U.S. Sens Jay Rockefeller, D-W.Va., and Joe Manchin, D-W.Va., introduced a bill Wednesday to improve mine safety that stems from the 2010 Upper Big Branch tragedy.
It's the fourth time the Robert C. Byrd Mine and Workplace Safety and Health Act has been introduced, according to new releases from the senators.
An additional 24 miners have died in West Virginia since the 29 men were killed April 5, 2010 at UBB, according to the federal Mine Safety and Health Administration.
Rockefeller said some safety measures have improved since UBB, but more is needed.
"We owe it to families of the victims at Upper Big Branch, and to the miners of today and tomorrow, to pass mine safety legislation that moves us more strongly ahead," Rockefeller said in a news release.
The legislation would give whistleblowers more protection, increase penalties for violations knowingly committed, prohibit mine operators from keeping separate books and improve federal and state coordination on safety efforts.
Safety improvements since UBB include requiring mining companies to disclose safety violations to shareholders; cracking down mines cited repeatedly; and new federal standards for rock dusting, according to the news release.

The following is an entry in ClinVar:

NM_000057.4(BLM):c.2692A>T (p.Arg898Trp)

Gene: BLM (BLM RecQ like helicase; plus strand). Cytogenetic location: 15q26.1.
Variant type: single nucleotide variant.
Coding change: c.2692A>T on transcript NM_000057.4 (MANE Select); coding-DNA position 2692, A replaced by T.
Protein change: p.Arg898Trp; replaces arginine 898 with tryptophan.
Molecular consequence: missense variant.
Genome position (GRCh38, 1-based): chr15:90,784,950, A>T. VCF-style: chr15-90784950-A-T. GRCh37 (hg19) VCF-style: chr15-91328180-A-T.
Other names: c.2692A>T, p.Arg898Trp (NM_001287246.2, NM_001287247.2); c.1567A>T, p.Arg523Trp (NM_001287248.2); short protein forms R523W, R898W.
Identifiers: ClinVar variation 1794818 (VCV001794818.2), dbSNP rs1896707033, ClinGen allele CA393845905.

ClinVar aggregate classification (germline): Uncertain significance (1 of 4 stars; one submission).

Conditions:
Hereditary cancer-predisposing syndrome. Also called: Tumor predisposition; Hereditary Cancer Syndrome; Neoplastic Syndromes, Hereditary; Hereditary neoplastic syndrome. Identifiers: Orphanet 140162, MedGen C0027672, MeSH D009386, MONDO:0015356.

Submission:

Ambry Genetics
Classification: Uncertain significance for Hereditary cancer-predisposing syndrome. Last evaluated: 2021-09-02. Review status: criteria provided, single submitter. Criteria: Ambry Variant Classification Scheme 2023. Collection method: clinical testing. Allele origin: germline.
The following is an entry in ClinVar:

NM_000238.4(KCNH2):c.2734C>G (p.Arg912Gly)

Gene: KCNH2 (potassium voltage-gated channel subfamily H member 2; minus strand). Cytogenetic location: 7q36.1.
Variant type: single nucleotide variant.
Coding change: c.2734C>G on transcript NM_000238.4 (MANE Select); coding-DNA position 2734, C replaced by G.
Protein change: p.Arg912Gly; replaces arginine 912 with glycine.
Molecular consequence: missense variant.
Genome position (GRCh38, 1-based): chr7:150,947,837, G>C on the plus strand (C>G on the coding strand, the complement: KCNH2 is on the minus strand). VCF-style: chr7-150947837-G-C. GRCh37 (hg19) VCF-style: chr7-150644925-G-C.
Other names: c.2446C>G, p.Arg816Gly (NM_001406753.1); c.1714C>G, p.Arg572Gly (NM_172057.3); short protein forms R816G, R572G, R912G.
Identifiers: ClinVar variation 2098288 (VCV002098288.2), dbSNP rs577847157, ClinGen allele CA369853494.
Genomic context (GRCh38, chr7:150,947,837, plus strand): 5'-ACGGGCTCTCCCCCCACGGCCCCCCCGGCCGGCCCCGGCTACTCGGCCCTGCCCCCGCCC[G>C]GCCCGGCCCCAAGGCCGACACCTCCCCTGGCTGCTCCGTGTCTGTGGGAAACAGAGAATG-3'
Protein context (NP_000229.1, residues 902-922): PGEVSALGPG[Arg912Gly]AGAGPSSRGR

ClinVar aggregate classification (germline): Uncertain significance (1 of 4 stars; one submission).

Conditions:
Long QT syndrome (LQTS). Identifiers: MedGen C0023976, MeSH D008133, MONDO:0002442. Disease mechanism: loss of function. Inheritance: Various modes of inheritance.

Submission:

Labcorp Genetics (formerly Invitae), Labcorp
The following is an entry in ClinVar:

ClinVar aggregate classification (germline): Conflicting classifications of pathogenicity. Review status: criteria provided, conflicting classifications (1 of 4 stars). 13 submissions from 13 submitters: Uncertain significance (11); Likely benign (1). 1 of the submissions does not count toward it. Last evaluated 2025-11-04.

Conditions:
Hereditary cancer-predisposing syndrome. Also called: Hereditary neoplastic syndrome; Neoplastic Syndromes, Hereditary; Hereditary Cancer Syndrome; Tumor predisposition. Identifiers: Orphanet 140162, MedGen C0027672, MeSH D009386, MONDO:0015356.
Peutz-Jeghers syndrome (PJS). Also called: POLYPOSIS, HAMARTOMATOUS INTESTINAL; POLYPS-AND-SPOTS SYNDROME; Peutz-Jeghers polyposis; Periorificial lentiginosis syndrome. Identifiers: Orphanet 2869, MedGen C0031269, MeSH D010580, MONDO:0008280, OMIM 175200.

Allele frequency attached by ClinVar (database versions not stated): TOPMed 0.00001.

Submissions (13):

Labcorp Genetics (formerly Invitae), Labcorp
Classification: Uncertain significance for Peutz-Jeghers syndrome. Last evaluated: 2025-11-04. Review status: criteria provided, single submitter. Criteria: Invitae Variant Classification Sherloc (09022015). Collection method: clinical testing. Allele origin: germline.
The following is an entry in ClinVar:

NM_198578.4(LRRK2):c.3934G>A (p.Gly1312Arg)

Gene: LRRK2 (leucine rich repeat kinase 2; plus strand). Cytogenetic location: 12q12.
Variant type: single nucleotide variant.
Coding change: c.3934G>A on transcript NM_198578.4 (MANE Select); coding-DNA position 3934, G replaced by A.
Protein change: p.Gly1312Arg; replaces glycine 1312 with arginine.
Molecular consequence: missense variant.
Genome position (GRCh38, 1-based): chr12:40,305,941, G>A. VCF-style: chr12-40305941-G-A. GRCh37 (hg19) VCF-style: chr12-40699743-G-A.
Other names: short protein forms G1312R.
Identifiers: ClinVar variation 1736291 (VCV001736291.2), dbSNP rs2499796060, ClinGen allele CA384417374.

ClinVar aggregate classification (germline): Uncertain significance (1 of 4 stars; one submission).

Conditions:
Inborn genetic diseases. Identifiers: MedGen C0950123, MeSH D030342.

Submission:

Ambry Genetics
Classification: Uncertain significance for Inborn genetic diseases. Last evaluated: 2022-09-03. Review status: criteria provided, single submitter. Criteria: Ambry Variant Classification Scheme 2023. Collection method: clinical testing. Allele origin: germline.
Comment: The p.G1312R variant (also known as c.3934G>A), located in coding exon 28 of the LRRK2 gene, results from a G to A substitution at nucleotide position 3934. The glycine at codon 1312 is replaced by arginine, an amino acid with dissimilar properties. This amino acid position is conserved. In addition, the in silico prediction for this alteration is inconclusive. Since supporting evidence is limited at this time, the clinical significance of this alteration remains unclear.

"Every miner should wake up in the morning and expect to come home safely to their loved ones at night," Manchin said in the release. "That is why we need to continue to improve mine safety so that our miners' lives are never in jeopardy."
Local legislators and officials agree there have been some safety improvements but more are needed.
Many have questioned the administration of Gov. Earl Ray Tomblin for its delay in enforcing higher rock dust standards. There are also still issues with technology needed to effectively shut down machinery if there is too much methane in the air.
The combination of methane and excess coal dust played a role in the UBB explosion.